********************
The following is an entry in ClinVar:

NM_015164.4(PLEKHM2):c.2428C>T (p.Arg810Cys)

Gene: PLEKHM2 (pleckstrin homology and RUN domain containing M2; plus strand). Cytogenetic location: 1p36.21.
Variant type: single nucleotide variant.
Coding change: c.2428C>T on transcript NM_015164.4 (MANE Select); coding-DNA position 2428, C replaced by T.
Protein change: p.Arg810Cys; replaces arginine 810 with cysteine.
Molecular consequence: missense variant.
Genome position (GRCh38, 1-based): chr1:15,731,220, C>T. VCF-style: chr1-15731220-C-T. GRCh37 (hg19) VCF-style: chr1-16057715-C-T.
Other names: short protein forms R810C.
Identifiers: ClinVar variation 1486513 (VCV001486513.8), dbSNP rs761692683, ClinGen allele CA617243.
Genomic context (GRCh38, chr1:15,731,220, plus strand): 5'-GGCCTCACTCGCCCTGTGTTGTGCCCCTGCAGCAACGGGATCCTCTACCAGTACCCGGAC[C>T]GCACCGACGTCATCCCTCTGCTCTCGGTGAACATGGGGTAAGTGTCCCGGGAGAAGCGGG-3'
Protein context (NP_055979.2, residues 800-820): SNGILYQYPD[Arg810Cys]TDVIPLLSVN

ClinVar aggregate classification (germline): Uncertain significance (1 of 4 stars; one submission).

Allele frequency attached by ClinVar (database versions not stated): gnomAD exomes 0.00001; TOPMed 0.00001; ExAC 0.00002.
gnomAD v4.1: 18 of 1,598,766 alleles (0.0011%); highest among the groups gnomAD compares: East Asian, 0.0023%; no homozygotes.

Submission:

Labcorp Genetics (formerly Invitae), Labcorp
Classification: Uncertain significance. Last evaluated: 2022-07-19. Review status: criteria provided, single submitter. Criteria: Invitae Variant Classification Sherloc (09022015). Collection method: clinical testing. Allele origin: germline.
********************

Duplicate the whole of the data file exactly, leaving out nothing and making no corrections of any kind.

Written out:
The following is an entry in ClinVar:

NM_015164.4(PLEKHM2):c.2428C>T (p.Arg810Cys)

Gene: PLEKHM2 (pleckstrin homology and RUN domain containing M2; plus strand). Cytogenetic location: 1p36.21.
Variant type: single nucleotide variant.
Coding change: c.2428C>T on transcript NM_015164.4 (MANE Select); coding-DNA position 2428, C replaced by T.
Protein change: p.Arg810Cys; replaces arginine 810 with cysteine.
Molecular consequence: missense variant.
Genome position (GRCh38, 1-based): chr1:15,731,220, C>T. VCF-style: chr1-15731220-C-T. GRCh37 (hg19) VCF-style: chr1-16057715-C-T.
Other names: short protein forms R810C.
Identifiers: ClinVar variation 1486513 (VCV001486513.8), dbSNP rs761692683, ClinGen allele CA617243.
Genomic context (GRCh38, chr1:15,731,220, plus strand): 5'-GGCCTCACTCGCCCTGTGTTGTGCCCCTGCAGCAACGGGATCCTCTACCAGTACCCGGAC[C>T]GCACCGACGTCATCCCTCTGCTCTCGGTGAACATGGGGTAAGTGTCCCGGGAGAAGCGGG-3'
Protein context (NP_055979.2, residues 800-820): SNGILYQYPD[Arg810Cys]TDVIPLLSVN

ClinVar aggregate classification (germline): Uncertain significance (1 of 4 stars; one submission).

Allele frequency attached by ClinVar (database versions not stated): gnomAD exomes 0.00001; TOPMed 0.00001; ExAC 0.00002.
gnomAD v4.1: 18 of 1,598,766 alleles (0.0011%); highest among the groups gnomAD compares: East Asian, 0.0023%; no homozygotes.

Submission:

Labcorp Genetics (formerly Invitae), Labcorp
Classification: Uncertain significance. Last evaluated: 2022-07-19. Review status: criteria provided, single submitter. Criteria: Invitae Variant Classification Sherloc (09022015). Collection method: clinical testing. Allele origin: germline.